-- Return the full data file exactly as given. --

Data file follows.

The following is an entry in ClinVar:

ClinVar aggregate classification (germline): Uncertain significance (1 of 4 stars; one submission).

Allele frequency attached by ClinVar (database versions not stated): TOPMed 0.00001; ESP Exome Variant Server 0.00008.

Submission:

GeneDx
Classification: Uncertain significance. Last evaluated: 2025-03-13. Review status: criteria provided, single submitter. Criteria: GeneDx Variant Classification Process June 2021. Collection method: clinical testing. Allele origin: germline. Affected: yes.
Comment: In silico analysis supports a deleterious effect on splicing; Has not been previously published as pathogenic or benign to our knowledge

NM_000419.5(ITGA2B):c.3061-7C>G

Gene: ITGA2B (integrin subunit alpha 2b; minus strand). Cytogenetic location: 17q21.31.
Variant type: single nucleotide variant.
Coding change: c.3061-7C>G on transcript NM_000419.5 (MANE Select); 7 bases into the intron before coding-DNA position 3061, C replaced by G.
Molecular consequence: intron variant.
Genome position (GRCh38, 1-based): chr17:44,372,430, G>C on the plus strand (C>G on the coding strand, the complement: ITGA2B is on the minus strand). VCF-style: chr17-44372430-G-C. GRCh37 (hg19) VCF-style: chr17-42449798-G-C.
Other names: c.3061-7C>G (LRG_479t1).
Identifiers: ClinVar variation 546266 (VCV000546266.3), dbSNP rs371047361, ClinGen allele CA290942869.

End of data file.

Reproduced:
The following is an entry in ClinVar:

ClinVar aggregate classification (germline): Uncertain significance (1 of 4 stars; one submission).

Allele frequency attached by ClinVar (database versions not stated): TOPMed 0.00001; ESP Exome Variant Server 0.00008.

Submission:

GeneDx
Classification: Uncertain significance. Last evaluated: 2025-03-13. Review status: criteria provided, single submitter. Criteria: GeneDx Variant Classification Process June 2021. Collection method: clinical testing. Allele origin: germline. Affected: yes.
Comment: In silico analysis supports a deleterious effect on splicing; Has not been previously published as pathogenic or benign to our knowledge

NM_000419.5(ITGA2B):c.3061-7C>G

Gene: ITGA2B (integrin subunit alpha 2b; minus strand). Cytogenetic location: 17q21.31.
Variant type: single nucleotide variant.
Coding change: c.3061-7C>G on transcript NM_000419.5 (MANE Select); 7 bases into the intron before coding-DNA position 3061, C replaced by G.
Molecular consequence: intron variant.
Genome position (GRCh38, 1-based): chr17:44,372,430, G>C on the plus strand (C>G on the coding strand, the complement: ITGA2B is on the minus strand). VCF-style: chr17-44372430-G-C. GRCh37 (hg19) VCF-style: chr17-42449798-G-C.
Other names: c.3061-7C>G (LRG_479t1).
Identifiers: ClinVar variation 546266 (VCV000546266.3), dbSNP rs371047361, ClinGen allele CA290942869.